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Breast Cancer Susceptibility Genes: Current Challenges and Future Promises

Barbara Weber, MD
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University of Pennsylvania School of Medicine, Philadelphia, PA 19104 Note: Dr. Weber is on the Clinical Advisory Board of and holds financial interest in the Myriad Genetics company. Requests for Reprints: Barbara Weber, MD, Biomedical Research Building, Room 1009, University of Pennsylvania School of Medicine, 422 Curie Boulevard, Philadelphia, PA 19104.

Copyright ©2004 by the American College of Physicians

Ann Intern Med. 1996;124(12):1088-1090. doi:10.7326/0003-4819-124-12-199606150-00012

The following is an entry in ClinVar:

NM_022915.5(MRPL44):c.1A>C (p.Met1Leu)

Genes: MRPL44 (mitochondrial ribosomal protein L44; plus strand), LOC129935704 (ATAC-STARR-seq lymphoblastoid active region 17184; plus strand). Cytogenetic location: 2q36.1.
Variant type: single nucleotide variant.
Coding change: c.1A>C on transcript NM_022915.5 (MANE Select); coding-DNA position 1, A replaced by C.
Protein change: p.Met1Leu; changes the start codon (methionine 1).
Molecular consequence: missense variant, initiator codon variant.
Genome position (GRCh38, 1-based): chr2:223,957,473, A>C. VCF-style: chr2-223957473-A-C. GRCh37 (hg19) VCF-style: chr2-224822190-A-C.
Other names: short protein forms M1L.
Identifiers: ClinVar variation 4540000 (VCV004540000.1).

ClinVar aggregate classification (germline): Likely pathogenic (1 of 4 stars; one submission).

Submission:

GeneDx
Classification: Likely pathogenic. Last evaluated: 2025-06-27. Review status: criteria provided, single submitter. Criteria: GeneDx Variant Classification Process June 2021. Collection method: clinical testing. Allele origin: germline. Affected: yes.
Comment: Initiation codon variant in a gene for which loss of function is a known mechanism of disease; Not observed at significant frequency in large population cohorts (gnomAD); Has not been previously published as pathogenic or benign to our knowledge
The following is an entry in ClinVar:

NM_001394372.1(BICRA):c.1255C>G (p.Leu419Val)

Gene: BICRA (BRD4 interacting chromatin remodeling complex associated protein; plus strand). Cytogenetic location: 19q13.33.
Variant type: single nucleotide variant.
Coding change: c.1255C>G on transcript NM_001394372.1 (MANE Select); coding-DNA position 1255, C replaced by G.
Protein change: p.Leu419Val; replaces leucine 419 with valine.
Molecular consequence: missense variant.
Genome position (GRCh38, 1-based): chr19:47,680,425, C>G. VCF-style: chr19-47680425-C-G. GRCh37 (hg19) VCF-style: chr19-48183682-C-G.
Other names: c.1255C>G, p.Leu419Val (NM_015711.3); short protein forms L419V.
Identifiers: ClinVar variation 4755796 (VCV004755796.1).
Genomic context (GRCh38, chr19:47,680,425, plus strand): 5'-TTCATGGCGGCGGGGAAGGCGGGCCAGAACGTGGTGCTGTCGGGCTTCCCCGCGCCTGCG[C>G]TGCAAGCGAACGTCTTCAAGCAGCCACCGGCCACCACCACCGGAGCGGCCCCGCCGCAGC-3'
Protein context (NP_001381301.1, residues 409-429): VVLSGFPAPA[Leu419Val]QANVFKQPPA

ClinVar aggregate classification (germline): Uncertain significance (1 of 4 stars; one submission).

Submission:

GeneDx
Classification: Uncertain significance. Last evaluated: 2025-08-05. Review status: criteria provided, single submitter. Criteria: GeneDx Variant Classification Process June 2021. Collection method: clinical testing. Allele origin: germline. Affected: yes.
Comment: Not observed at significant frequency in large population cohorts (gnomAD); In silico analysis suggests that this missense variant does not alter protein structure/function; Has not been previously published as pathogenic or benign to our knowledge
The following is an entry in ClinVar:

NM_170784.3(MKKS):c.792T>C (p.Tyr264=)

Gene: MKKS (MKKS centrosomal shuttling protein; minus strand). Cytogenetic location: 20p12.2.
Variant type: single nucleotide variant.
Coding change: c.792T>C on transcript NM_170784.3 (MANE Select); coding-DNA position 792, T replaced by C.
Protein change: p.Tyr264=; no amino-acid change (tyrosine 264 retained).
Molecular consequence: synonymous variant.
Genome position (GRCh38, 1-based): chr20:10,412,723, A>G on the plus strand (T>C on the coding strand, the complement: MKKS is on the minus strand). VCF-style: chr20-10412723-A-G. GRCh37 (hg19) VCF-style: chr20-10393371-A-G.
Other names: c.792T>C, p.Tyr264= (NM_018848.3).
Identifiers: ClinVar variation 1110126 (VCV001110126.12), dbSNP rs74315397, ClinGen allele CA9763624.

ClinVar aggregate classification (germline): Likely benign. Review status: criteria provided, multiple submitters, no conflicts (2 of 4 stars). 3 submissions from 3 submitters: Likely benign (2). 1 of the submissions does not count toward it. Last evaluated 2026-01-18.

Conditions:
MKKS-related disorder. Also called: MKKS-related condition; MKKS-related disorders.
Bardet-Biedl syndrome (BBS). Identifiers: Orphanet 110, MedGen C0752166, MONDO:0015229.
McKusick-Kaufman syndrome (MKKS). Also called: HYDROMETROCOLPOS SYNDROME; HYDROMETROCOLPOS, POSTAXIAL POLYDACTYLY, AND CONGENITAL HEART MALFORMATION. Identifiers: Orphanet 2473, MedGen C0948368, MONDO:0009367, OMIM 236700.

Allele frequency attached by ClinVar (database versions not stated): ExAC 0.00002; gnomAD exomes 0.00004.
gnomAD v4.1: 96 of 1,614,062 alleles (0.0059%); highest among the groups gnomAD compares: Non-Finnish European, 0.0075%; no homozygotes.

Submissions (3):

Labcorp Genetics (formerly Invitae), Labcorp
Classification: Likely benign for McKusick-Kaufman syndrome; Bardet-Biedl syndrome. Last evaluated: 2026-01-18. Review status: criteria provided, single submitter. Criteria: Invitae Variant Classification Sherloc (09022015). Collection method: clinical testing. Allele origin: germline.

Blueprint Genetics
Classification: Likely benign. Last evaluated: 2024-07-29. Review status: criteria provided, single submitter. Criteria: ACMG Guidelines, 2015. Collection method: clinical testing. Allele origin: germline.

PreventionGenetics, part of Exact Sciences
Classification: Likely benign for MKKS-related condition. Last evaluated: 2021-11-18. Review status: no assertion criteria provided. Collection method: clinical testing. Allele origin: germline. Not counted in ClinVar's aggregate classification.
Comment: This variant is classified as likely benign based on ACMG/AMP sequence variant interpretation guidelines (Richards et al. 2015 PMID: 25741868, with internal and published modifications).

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Recent advances in understanding the basis for breast cancer that clusters in families represent a rare combination of spectacular scientific achievements and immediate clinical applications. In the past 5 years, we have moved from skepticism that single genes could be responsible for inherited forms of common adult cancer to the rapid organization of dozens of clinics designed to provide DNA-based susceptibility testing for mutations in several such recently isolated genes. These discoveries provide both critical tools for understanding the molecular events that precede the development of clinical breast cancer and the information necessary to identify women at exceptional risk for developing breast and ovarian cancer. However, they also highlight the profound lack of knowledge that still exists in all facets of breast cancer genetics. The unknowns range from how these genes function at the molecular and cellular levels to the psychosocial, ethical, and legal effects of susceptibility testing. What is clear is that these genetic discoveries are already affecting many patients and practitioners, few of whom are prepared to incorporate genetic testing and counseling into clinical practice.

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